This could be a genuine treehouse, with a tree growing through the (proposed) Airbnb, but at the moment, it is simply a support structure, bereft of floors or conveniences. This is while the tree regenerates, after a serious bark infection some years ago, forced drastic surgery. Though, the proposed use could be enjoyed on a temporary basis for up to 28 days a year, under permitted development rules. Except that any fittings that may not be a permitted development, after the expiry of 28 days, would have to be removed, until the following year. That is not impossible, but rather inconvenient, and an additional financial burden on the Museum, as the Trust strives for tentative listing, as a World Heritage Site.





PHASE TWO: 2-4 YEARS >> 2026-2030


Having attained accredited status, the Trust/Museum is likely to need other tourist attractions as temporary uses to generate an income to pay for the upkeep and further development of Herstmonceux Museum, aimed at Phases 3-4, preparing for and then re-installation of a National gas engine and control gear to original specification.


As with other monuments and registered heritage assets, the tried and trusted methods, and recognised means of producing such financial support, is for the local authority to grant consent for temporary uses, to help generate an income, independently of grant assistance. To help offset the forward maintenance and administrative functions, connected to the forward restoration process.


This may include temporary short-term, or holiday lets, such as AirBnB, that are known to be particularly good performers. This is sure to require imaginative use of the limited grounds, and other creative attractions, to still allow for public viewing of the exhibits, as attractions, to retain accredited status, etc. Children will need to be catered for, perhaps with climbing frames and adventure buildings, that can be taken down, reduced in size, or otherwise melded into the rural scene appropriately, in due course.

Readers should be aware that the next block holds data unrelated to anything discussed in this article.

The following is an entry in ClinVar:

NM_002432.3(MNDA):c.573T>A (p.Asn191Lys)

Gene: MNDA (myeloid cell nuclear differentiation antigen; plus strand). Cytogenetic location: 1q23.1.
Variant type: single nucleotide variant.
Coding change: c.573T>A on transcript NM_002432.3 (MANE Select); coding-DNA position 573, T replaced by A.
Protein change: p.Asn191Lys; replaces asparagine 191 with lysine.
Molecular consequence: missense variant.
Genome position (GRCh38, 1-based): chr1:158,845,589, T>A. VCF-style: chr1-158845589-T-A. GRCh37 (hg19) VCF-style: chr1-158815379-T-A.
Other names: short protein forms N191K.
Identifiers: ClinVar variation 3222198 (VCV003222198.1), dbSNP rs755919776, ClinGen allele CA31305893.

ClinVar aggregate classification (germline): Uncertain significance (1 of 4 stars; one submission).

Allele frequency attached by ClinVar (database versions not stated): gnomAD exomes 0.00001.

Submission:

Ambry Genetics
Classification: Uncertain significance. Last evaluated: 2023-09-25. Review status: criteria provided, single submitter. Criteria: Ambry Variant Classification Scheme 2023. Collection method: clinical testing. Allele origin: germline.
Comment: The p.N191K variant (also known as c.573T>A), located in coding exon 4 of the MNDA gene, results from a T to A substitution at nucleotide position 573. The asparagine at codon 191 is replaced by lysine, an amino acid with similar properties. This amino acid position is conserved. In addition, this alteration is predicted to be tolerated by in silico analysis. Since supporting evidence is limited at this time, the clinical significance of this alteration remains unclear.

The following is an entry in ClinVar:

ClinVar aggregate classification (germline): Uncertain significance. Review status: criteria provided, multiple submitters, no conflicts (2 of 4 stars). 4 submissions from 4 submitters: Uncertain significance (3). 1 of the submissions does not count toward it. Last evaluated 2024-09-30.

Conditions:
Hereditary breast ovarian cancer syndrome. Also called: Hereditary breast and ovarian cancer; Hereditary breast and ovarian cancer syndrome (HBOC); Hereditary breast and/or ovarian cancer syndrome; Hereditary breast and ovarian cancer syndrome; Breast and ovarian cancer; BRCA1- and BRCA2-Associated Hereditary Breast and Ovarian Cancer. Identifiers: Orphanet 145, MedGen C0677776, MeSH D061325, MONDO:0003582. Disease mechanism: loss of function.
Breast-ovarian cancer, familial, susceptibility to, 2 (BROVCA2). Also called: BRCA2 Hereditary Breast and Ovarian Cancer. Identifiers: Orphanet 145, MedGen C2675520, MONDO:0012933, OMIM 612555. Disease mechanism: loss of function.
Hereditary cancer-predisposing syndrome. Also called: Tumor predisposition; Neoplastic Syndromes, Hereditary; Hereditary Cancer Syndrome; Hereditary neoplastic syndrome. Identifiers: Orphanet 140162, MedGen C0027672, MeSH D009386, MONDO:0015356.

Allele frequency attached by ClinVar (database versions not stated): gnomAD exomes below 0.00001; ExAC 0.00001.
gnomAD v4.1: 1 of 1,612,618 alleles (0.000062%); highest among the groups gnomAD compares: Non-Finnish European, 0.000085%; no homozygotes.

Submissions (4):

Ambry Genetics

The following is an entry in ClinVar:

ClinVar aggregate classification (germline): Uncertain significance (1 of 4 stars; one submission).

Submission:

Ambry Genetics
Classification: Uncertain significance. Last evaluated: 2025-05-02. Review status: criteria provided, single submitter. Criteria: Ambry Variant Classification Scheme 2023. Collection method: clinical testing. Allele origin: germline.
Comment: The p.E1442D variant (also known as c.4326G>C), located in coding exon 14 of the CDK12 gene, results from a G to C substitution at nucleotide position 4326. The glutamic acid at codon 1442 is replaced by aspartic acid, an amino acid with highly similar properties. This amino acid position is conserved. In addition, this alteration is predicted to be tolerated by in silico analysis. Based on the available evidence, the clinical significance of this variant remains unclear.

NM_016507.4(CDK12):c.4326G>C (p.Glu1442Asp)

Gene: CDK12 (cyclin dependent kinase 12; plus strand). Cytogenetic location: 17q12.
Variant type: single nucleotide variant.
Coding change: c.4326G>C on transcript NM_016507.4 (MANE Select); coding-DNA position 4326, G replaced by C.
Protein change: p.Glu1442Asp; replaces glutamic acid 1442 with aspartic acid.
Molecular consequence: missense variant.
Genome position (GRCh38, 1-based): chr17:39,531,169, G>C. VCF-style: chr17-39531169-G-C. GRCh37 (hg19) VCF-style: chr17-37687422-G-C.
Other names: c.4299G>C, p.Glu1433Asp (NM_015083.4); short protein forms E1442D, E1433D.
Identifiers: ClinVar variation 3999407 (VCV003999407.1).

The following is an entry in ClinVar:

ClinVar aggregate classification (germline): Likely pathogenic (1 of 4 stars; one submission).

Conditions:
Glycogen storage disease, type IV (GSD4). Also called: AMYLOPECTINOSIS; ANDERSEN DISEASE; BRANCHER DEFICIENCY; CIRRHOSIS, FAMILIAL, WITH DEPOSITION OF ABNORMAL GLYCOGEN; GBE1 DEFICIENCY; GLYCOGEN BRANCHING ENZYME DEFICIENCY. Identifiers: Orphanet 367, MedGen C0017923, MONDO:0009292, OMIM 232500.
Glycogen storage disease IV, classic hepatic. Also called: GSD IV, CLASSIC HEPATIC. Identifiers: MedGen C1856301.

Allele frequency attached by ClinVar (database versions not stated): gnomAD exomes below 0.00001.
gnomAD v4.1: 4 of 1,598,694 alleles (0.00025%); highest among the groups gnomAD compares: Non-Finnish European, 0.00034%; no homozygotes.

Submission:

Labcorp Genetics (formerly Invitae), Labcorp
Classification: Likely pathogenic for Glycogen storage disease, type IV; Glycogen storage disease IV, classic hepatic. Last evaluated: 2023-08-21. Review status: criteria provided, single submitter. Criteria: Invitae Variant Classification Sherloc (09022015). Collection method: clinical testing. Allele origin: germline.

Many will realise that in order to build up a fund for 'restorations,' from such a small footprint, will mean utilizing the site imaginatively and effectively. Ordinary 'museum' traffic, if the site were to feature only the generating archaeology, would be unlikely to generate sufficient reserves in 10 to 30 years, or more. Meaning that restoration would never be achieved. The reverse being true; the heritage asset could fall into greater disrepair. Putting the history at risk. Expert consultants are thus suggesting intensifying use of the site, in order to reach "critical mass" equity wise. Apart from making the best use of existing technology displays. The suggestion is to saturate the site with earners, such as AirBnB. Eventually, to phase in admission charges. But, only once the location has become a recognized educational resource, and the Trust is able to deliver value to visiting patrons.


A look at the history of this valuable community asset, reveals that planning blight is one of the main reasons that the historic generating buildings were prevented from being restored, being starved of a beneficial use, in a period of what might be described as heritage attrition. Potentially, putting the UK in the firing line, against perceived World Heritage Convention ineffectiveness. Such practices in all probability being worthy of investigation, to prevent re-occurrences.


As another (temporary) attraction, 3D Virtual Reality displays might be incorporated in the generating, machinery, and battery rooms, such as to allow visitors to wander inside all three Sheds, to visually experience the different components of the industrial complex. Indeed, this technology may be used to help archaeologist plan out and manage site restoration, in Phase 4.


Upkeep of the buildings, may include fireproofing the woodworks, treatment against wet and dry rot and roofing repairs. The installation of cooling devices and a sprinkler system may also feature as a preservation device, as global warming continues to heat the planet, to threaten timber buildings.